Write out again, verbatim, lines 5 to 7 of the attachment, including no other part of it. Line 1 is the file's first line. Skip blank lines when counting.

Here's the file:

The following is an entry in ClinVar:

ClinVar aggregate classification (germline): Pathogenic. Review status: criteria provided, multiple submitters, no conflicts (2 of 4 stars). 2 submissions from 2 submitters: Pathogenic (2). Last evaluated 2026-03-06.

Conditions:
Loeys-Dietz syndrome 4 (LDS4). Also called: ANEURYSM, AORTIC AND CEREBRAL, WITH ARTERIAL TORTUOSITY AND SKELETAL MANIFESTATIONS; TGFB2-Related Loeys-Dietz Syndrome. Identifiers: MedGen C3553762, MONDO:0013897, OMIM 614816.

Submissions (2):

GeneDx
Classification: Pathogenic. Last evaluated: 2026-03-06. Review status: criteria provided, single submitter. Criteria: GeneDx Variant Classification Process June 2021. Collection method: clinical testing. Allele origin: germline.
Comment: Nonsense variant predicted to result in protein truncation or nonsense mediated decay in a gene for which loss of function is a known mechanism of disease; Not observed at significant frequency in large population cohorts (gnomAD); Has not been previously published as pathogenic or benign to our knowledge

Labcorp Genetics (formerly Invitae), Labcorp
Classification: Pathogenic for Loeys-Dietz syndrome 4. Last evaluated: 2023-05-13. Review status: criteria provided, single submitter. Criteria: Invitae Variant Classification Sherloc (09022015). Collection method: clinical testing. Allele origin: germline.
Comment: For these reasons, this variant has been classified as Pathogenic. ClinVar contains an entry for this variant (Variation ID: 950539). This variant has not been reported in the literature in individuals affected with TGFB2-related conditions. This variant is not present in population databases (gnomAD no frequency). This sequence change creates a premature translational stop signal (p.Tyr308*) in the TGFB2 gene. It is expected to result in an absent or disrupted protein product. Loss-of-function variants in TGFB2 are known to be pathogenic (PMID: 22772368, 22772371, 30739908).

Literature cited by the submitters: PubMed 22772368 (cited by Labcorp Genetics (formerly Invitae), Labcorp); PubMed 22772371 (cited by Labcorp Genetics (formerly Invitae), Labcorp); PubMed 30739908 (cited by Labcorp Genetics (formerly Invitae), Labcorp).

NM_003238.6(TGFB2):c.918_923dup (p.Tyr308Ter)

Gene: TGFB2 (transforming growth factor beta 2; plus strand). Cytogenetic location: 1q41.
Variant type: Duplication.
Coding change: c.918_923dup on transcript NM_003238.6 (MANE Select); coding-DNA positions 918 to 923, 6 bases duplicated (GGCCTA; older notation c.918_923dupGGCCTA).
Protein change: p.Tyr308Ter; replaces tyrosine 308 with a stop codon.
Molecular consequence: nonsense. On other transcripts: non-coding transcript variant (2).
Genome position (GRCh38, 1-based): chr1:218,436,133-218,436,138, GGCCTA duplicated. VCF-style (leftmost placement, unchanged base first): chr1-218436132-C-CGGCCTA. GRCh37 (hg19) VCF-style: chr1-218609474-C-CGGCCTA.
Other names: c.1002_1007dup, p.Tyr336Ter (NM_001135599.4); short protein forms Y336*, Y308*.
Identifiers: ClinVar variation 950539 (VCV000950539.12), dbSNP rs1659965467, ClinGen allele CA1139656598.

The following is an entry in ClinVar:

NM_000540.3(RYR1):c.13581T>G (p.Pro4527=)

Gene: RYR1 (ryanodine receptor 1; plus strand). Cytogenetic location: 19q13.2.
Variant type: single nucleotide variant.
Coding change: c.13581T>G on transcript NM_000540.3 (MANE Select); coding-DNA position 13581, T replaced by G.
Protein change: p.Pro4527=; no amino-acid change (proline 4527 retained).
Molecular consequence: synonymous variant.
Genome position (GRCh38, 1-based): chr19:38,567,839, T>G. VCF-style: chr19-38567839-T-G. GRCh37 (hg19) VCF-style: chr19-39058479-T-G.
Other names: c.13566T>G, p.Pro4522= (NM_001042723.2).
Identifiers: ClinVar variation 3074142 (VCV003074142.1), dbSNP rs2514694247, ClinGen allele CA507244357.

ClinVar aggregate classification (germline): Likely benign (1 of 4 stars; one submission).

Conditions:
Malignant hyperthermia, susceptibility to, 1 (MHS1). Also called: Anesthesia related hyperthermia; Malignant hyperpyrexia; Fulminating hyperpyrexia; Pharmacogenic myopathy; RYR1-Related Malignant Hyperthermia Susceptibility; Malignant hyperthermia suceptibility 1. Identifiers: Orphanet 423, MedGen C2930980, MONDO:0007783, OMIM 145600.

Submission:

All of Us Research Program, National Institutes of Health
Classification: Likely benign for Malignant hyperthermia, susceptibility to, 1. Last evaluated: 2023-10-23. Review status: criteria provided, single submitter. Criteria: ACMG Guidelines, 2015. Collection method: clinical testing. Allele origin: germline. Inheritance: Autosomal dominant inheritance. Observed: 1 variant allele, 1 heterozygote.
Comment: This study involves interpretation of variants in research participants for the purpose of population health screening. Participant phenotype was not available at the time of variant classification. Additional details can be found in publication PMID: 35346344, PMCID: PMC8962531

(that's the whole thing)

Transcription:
Submissions (2):

GeneDx
Classification: Pathogenic. Last evaluated: 2026-03-06. Review status: criteria provided, single submitter. Criteria: GeneDx Variant Classification Process June 2021. Collection method: clinical testing. Allele origin: germline.